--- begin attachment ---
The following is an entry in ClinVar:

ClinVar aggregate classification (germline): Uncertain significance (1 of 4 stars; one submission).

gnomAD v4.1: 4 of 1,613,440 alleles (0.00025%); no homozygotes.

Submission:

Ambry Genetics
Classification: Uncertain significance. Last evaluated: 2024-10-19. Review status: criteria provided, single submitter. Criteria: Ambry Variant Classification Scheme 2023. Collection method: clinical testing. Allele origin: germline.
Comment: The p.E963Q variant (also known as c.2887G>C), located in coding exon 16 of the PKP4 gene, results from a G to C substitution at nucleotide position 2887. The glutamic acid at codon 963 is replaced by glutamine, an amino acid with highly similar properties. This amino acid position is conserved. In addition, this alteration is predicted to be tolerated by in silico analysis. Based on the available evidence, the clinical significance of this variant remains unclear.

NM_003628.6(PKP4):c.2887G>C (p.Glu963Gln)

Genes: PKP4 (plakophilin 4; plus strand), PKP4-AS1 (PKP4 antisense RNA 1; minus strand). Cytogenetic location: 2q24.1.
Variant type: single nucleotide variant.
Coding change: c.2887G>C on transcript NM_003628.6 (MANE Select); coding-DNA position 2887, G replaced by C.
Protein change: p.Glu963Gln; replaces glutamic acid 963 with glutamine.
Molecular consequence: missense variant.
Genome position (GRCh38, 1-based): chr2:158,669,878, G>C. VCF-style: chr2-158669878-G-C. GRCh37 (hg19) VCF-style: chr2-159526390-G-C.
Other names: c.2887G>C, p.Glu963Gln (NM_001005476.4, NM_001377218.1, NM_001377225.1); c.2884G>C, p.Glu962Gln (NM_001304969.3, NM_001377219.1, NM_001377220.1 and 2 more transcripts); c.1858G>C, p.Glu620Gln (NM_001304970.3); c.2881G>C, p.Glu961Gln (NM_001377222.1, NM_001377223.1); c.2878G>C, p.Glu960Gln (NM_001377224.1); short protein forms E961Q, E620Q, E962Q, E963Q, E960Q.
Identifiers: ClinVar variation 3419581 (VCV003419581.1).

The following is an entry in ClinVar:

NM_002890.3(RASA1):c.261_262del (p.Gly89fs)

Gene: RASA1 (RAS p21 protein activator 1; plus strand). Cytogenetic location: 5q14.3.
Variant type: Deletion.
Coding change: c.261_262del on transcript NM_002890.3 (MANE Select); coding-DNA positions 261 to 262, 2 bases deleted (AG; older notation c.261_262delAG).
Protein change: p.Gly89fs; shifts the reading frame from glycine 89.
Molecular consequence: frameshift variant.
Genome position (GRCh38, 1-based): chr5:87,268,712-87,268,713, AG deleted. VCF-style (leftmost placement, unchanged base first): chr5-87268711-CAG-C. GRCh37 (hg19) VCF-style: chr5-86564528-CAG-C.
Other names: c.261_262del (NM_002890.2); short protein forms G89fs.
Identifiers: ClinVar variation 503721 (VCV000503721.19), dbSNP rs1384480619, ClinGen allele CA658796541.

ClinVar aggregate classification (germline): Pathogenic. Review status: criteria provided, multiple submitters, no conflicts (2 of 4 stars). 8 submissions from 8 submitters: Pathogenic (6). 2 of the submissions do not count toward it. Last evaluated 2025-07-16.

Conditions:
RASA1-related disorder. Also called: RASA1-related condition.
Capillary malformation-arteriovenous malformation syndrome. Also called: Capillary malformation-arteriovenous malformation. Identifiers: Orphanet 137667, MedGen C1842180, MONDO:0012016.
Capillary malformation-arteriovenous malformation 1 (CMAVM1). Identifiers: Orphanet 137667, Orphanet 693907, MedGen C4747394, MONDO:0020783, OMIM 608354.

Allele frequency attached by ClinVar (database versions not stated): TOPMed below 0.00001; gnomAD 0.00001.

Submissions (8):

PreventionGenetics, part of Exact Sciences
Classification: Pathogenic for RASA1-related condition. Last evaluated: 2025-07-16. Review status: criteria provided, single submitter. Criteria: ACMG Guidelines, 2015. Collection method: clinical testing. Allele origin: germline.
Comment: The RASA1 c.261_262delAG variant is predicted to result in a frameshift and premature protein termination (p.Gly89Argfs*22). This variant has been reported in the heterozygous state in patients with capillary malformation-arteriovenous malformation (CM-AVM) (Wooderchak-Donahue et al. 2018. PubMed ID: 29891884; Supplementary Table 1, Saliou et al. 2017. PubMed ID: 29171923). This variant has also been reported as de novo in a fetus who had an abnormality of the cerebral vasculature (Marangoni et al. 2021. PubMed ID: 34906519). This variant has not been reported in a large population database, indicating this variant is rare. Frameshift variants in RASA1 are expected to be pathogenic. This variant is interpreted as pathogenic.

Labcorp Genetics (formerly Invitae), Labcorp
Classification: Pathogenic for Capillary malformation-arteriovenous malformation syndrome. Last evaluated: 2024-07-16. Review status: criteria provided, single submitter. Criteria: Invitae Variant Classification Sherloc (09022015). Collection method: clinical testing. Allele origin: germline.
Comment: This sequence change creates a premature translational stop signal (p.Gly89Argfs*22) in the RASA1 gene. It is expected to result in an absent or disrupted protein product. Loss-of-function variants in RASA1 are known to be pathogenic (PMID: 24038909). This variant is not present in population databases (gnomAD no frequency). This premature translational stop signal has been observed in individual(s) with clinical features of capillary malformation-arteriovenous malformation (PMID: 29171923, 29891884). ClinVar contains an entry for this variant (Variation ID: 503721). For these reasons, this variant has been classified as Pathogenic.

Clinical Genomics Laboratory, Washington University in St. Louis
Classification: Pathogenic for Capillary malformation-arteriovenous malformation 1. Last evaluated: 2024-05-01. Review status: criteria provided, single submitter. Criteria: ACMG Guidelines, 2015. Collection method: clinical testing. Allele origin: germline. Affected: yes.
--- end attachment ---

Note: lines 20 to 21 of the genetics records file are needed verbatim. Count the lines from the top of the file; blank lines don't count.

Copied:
Variant type: Deletion.
Coding change: c.261_262del on transcript NM_002890.3 (MANE Select); coding-DNA positions 261 to 262, 2 bases deleted (AG; older notation c.261_262delAG).